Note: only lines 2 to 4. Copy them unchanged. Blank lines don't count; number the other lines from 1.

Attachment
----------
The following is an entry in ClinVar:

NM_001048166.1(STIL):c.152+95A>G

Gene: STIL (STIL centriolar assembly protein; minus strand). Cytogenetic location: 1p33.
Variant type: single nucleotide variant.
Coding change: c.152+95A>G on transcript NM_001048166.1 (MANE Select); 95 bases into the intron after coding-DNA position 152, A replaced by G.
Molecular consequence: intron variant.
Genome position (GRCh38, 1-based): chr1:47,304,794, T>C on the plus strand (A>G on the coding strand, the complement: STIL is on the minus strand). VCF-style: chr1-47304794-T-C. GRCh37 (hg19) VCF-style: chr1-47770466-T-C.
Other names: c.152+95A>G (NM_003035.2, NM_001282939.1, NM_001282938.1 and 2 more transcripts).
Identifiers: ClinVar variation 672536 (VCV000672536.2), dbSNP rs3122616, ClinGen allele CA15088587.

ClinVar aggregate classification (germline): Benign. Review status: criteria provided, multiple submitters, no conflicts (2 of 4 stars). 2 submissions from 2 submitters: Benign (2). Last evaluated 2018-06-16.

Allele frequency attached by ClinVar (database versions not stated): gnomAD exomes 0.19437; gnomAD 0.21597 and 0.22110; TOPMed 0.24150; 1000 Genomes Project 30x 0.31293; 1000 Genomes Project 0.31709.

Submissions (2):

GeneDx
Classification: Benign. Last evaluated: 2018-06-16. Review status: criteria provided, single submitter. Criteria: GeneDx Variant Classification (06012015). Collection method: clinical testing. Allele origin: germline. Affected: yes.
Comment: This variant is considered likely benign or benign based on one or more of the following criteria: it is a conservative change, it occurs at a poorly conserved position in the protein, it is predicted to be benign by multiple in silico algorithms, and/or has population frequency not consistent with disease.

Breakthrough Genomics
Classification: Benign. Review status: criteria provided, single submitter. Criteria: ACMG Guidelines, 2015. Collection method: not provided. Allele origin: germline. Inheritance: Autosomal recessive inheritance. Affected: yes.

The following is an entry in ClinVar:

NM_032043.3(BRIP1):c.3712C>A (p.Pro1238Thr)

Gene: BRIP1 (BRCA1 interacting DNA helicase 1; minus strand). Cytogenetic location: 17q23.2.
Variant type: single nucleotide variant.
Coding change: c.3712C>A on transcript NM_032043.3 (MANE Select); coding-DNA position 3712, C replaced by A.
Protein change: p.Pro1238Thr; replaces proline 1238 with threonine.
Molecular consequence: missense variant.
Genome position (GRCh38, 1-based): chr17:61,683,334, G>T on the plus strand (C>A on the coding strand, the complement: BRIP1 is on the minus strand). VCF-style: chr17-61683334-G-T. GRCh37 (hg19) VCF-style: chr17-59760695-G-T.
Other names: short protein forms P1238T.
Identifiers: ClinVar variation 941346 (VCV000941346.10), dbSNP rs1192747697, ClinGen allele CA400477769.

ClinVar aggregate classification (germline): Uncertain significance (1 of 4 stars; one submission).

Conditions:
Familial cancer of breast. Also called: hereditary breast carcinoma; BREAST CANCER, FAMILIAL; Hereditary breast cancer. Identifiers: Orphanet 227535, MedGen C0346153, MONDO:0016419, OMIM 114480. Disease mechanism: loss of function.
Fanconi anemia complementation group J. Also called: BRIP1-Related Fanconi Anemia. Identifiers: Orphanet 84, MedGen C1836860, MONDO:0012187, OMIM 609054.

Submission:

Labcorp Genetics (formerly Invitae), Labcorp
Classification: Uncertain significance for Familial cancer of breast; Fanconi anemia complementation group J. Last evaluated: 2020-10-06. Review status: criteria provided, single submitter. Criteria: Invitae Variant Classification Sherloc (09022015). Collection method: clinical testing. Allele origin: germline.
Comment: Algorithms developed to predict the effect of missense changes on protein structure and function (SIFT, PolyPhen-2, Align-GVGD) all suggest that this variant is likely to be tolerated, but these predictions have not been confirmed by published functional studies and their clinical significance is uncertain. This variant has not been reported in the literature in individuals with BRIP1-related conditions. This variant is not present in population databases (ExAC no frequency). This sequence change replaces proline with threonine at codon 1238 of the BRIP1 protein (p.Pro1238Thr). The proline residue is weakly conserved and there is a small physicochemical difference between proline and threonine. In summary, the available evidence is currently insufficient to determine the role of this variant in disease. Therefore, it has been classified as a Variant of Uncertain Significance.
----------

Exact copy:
NM_001048166.1(STIL):c.152+95A>G

Gene: STIL (STIL centriolar assembly protein; minus strand). Cytogenetic location: 1p33.
Variant type: single nucleotide variant.